Asking the CEO #3: What does venture capital investment mean for the business?
You secured backing from YSoft Ventures and Credo Ventures in a remarkably short span. What do you believe persuaded them to invest in your venture?
I truly don’t know. Looking back, if I were in their position, I might hesitate to invest (big smile). We had cutting-edge technology, passion, and enthusiasm. We also believed we were nearing the completion of our product and had a good understanding of the market. Sadly, we were mistaken on those last two counts. It took us significant effort to figure out how to structure the business around our technology. It was a major learning experience for all of us.
Still, the investment from both partners brought not only funds but also a wealth of knowledge and connections.
What does life with investors look like? What did it bring you, and what does this mean for such a young company with an investor from the beginning? In other words, what did it give you, and what did it take from you?
A lot depends on the case and the investors. We were lucky with our investors. They supported us through highs and lows, with a steady demeanor. This is not the case for every investor.
What did it give us? The first investment was 200,000 EUR, which was a decent capital and allowed us to present ourselves in North America. I found myself jetting off to the USA quite often, sometimes even ten times in a year, resulting in endless jetlag. However, thanks to this, we have built many relationships that are not accessible in our field to people from the outside.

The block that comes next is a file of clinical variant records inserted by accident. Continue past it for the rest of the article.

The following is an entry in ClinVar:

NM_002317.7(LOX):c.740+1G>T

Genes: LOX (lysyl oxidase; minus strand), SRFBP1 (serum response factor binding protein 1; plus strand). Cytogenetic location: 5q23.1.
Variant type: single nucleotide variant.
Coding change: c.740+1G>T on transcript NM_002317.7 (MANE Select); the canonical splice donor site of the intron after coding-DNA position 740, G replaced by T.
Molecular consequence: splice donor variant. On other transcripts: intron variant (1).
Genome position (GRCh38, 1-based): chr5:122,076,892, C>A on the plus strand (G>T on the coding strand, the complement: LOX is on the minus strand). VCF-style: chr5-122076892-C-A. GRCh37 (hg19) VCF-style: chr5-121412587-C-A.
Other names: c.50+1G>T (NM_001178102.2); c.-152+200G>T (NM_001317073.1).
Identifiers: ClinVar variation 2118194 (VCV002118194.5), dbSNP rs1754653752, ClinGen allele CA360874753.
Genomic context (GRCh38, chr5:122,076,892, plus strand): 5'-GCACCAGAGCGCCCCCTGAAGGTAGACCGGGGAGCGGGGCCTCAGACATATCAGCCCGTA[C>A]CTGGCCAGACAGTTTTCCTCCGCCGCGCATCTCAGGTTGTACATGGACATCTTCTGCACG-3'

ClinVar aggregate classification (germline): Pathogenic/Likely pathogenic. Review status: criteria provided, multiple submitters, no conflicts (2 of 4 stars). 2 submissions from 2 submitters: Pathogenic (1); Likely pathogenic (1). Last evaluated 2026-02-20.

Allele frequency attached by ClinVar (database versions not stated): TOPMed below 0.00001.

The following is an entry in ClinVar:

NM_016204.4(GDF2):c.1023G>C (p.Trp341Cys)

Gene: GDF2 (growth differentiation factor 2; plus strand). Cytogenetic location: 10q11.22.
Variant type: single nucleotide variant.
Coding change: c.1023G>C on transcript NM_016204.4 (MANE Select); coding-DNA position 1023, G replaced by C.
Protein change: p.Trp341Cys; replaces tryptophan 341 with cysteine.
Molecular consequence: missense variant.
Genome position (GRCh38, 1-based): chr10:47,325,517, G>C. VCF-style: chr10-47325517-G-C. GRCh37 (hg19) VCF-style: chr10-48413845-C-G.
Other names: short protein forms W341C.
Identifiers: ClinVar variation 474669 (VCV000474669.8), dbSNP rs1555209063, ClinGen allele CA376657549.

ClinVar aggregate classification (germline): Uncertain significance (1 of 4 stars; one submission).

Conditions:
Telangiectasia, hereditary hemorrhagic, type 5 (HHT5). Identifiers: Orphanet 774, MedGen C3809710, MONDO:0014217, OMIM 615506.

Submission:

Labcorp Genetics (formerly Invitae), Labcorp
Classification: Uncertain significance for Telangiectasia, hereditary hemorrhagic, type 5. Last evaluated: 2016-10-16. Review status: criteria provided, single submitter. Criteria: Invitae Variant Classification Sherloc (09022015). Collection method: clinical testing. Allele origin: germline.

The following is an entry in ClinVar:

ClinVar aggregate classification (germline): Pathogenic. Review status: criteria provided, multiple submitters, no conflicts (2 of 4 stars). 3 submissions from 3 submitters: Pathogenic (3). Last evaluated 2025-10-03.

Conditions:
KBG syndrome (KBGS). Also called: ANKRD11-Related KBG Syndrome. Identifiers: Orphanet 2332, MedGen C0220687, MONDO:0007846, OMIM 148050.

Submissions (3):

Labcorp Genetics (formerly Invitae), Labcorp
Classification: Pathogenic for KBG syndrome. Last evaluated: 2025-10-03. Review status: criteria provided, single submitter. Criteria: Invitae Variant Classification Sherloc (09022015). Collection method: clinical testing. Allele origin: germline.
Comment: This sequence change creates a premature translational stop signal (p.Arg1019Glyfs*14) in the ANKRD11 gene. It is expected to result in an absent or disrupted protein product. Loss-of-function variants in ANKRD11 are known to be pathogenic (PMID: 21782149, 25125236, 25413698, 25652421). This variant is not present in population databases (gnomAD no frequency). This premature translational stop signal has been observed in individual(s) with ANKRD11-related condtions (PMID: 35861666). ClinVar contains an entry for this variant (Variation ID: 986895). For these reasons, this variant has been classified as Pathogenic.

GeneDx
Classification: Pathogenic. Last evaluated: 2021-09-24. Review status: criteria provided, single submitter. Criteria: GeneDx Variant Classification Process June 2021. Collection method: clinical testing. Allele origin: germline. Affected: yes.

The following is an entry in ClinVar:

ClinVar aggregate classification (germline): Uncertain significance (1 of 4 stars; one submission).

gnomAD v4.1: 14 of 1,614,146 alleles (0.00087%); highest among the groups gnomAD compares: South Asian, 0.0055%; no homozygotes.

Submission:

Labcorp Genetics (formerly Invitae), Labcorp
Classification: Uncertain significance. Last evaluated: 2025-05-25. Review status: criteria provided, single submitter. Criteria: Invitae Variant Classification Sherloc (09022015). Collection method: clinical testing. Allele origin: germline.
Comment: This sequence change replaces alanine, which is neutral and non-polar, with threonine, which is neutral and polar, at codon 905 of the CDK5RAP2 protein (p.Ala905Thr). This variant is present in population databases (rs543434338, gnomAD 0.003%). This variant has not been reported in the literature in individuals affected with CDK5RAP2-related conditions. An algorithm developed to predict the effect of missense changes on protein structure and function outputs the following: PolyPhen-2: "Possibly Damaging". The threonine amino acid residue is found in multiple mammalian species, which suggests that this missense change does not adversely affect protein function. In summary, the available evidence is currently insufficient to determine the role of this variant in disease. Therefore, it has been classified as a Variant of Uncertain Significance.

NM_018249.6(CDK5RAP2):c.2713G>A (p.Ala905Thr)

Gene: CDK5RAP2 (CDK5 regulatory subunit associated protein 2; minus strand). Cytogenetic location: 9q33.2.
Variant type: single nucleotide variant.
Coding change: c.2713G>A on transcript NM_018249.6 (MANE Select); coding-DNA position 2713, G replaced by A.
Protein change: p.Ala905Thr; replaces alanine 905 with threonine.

The entertainment business is a lot about personal connections; many people have been working in the industry for twenty years or more, and it is not easily possible to gain their trust in a new company. This is very difficult to do through emails and PPC campaigns. So, the money from the investors helped us build these relationships.
How long did it take you to build relationships with clients?
For big deals, it’s a long shot. Winning ESPN took years. We met with one of their important people in San José, and he explained that what we have is quite unique and that we could replace the hardware we are buying today. It took us about a year to deliver the first product to them.
So actually, it was quite fast; the guy was quite an adventurer who wasn’t afraid to invest in a product from a small Czech company. This became our second product, which at the same time, ended up being the actual end product. We moved from Hollywood to live video production.
How is Comprimato doing today? What awaits you, and where do you want to go?
Comprimato has experienced a significant period of self-reflection and change. At the start, we did receive a good amount of money from our investors. However, we made several missteps. We weren’t familiar with the market, and our product wasn’t even ready. Our revenue grew at a commendable rate, but it was during a period when the company’s expenses were double that growth.
This financial situation nearly brought the company to its knees. With only enough funds for one more month, the cancellation of even a single client order could have been the end for Comprimato. We were somewhat lost, our workforce reducing from 25 employees down to 10. The original technology, the foundation of our company, had stagnated, leaving little room for further growth.
Yet, around four years ago, we began seeking new strategies and targeting new clients. As a result, the company started seeing growth rates of 20-30% annually. Another evolution for us has been our shift towards the Cloud. While many industries have already moved to the Cloud, the video enterprise sector has been a bit slower but is now actively beginning to embrace it.
The “Asking the CEO” series will continue soon.